We demonstrate parental controls with Windows Live Family Safety, free software that helps keep your children safe from the dangers of the web.

The web has transformed the way we communicate and find information. It’s an ideal resource whether you’re looking for reviews of an item or service you’ve got your eye on or for schoolchildren to research a homework topic. It’s also great for keeping in touch. Teens can chat to their friends on Facebook without tying up the landline or running up hefty mobile phone bills.

However, the web also presents a wealth of dangers – ones that kids aren’t necessarily clued-up to handle. The prospect of your children being bullied in chat rooms and on social networks or stumbling across inappropriate images are the headline-grabbing threats, but there are other dangers to look out for too. Malware can accidentally be downloaded, and it’s all too easy for them to hand over more personal details than they should.

The tricky thing is to keep your kids safe without preventing them from using the web altogether.

Parental-control software lets you filter and block specific sites and web pages that contain inappropriate material. It also lets you monitor what your kids have been up to on a PC, and restrict which programs they use and how long they spend on the PC. Microsoft offers free parental-control software in the form of Windows Live Family Safety.

We can’t stress enough the importance of discussing with children how they can stay safe on the web. Not only will the communication help them understand why certain sites are blocked, it’ll help them think twice before taking unnecessary risks online.

Windows Live Family Safety: getting started

Step 1. Download Windows Live Family Safety. It’s part of the Windows Live Essentials package that includes MSN Messenger and Microsoft’s webmail client. You’ll be given the option to select which programs you want to install. Once you’ve selected the software you want, press Install.

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Step 2. Open the Start menu and select Windows Live Family Safety from the list of programs. To use the service, you’ll need a Windows Live login. If you don’t have one already, you’ll be able to register for one for free from the login screen. Log into your Windows Live account to get started.

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Also see: How to set up parental controls in Windows Media Center

Security Advisor

We demonstrate parental controls with Windows Live Family Safety, free software that helps keep your children safe from the dangers of the web.

Step 3. Set up a ‘standard’ rather than ‘administrator’ account for each child, preventing clever kids from uninstalling or making changes to Family Safety. Click ‘Create a new standard Windows account’, give it a name and press ‘Create account’. Ensure the ‘Monitor account’ option is selected and hit Save.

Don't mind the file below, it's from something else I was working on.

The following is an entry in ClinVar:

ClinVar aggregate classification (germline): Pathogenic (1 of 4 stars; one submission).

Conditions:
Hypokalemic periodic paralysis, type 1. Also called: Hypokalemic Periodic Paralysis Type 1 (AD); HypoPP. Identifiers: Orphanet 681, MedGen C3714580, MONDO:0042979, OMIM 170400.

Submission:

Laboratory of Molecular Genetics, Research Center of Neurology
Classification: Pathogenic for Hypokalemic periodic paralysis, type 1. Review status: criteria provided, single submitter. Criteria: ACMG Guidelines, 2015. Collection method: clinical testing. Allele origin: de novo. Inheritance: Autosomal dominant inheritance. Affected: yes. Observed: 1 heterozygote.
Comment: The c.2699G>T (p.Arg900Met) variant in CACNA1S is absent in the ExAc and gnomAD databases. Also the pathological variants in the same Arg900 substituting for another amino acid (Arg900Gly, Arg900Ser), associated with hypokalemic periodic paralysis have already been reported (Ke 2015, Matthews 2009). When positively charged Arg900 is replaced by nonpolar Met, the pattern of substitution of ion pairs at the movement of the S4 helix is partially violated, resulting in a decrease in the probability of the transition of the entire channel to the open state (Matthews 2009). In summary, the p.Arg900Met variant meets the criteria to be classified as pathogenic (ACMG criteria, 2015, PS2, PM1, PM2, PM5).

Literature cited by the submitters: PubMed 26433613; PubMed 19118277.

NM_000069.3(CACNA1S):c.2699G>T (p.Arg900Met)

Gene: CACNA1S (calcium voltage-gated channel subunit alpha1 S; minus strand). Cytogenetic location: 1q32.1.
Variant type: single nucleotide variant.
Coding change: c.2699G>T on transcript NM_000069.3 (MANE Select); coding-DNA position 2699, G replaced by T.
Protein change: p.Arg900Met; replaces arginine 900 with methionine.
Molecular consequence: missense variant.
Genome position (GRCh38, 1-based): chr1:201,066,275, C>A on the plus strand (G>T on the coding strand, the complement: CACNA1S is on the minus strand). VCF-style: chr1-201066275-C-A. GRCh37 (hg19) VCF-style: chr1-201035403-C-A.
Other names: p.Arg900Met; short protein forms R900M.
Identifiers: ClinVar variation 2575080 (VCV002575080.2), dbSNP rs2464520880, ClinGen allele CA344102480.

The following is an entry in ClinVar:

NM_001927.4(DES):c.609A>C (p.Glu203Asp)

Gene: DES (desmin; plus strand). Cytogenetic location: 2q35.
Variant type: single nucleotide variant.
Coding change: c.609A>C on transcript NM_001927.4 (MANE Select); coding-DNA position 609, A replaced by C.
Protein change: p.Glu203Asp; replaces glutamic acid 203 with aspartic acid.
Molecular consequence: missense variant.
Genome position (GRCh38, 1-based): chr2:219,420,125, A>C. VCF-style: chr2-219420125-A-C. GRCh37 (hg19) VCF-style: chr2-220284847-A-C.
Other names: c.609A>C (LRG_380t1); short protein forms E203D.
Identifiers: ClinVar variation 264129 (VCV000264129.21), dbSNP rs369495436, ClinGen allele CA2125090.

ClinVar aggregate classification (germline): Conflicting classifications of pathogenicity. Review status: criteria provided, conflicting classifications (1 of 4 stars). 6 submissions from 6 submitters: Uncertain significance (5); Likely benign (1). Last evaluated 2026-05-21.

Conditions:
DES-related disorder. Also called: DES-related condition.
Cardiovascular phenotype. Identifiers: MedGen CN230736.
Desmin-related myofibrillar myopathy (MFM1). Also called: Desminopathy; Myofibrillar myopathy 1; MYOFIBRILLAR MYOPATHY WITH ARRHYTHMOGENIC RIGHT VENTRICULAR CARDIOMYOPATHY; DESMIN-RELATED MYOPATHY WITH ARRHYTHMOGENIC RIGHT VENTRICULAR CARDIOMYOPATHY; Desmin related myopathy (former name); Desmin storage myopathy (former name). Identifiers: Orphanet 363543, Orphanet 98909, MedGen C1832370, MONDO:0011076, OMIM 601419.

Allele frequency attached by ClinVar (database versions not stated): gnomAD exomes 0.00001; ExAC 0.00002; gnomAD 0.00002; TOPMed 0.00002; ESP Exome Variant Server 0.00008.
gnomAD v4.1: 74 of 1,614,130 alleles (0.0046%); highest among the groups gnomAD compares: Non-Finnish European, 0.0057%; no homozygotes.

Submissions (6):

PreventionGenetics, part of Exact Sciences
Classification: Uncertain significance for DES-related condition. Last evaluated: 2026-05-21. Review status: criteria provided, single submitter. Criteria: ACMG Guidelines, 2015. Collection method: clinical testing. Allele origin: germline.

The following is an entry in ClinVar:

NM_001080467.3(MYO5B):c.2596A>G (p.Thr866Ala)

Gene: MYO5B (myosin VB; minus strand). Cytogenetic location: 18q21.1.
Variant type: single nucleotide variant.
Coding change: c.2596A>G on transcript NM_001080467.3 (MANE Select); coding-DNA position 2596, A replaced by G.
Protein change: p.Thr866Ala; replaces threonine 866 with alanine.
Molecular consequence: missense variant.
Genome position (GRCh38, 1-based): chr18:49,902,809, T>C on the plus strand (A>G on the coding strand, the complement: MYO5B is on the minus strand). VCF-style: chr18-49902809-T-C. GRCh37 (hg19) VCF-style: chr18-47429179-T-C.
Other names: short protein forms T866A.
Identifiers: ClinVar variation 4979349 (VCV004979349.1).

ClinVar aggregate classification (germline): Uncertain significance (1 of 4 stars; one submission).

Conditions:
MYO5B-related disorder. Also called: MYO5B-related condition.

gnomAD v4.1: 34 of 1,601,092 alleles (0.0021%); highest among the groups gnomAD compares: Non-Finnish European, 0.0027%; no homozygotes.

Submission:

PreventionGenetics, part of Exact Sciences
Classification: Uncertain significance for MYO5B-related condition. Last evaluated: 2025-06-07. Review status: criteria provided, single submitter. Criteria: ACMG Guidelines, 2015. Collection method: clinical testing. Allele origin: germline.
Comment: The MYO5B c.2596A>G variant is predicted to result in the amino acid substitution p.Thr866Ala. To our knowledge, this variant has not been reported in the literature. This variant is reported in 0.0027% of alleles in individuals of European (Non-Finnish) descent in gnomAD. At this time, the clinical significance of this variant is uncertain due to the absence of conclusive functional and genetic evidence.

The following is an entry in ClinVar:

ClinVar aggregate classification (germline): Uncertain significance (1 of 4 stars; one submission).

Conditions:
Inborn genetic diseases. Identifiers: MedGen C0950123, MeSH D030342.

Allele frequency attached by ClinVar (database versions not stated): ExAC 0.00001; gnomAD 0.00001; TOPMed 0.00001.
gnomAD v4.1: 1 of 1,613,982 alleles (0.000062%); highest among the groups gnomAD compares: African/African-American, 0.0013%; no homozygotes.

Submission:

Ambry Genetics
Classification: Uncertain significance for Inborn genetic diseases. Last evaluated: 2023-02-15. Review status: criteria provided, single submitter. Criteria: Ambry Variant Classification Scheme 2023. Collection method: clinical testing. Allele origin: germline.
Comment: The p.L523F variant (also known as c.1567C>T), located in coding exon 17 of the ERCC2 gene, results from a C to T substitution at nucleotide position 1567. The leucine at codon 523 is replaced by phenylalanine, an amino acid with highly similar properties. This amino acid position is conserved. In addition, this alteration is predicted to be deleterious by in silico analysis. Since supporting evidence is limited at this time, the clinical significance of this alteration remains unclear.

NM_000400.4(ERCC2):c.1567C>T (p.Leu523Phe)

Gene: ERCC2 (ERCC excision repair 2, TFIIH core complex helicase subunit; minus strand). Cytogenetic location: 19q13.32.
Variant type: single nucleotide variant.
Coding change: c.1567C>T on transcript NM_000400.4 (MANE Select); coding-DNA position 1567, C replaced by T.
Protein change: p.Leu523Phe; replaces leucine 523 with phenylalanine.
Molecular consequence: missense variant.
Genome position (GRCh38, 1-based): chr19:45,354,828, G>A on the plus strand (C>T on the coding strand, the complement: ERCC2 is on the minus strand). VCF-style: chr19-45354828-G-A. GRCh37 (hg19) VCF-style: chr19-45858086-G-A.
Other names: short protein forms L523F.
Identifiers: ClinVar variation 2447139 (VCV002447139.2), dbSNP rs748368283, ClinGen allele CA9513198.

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Step 4. To make changes to the default web-filtering and activity-monitoring settings now active on each account, visit familysafety.live.com. This is also where you need to head to monitor your child’s activity. You’ll be presented with a list of user accounts; simply click ‘Edit settings’ next to the account you want to change.

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Step 5. Click ‘Web filtering’ to specify which types of site should be blocked. The strictest setting, ‘Allow list only’, permits the child to visit only the sites you stipulate; the most lenient option is ‘Warn on adult’, which won’t restrict access to any site but warns you when they view suspected adult content.

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Step 6. To add websites to the ‘Allow list’, select ‘Web filtering lists’ and enter the site’s URL into the ‘http://’ field at the top of the window. Choose Allow or Block. Sites can be allowed or blocked across all user accounts or for an individual user. When you’ve finished, click Save.

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Also see: How to set up parental controls in Windows Media Center

Security Advisor

We demonstrate parental controls with Windows Live Family Safety, free software that helps keep your children safe from the dangers of the web.

Step 7. Adding your child’s Windows Live email address enables you to manage their contacts in Windows Live Hotmail, Messenger and Spaces. The ‘Time Limits’ option lets you specify which times of the day the PC can or cannot be used. Program and game restrictions let you block access to specific applications.

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Step 8. To monitor activity, sign into familysafety.live.com. Click ‘View activity report’ next to the desired account. You’ll be able to see which sites your child has attempted to access, and where Family Safety has curtailed their efforts. It displays dates, times and the number of times a child has visited each site.

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Step 9. Click the ‘Computer activity’ tab to monitor offline PC usage. Click the arrow below ‘Sessions’ to see which machine they used, how long they used it for and the date they logged on. Click the arrow below ‘Programs’ to display a list of the software they used; also see ‘File downloads’ and ‘Games’ for activity logs.

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Step 10. If your child visits a blocked site, Family Safety lets them request your permission for access via email or using Messenger. Email requests are sent to the Request section in Family Safety, where you can use a drop-down menu to either permit access or reaffirm your decision to block the site.

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Also see: How to set up parental controls in Windows Media Center

Security Advisor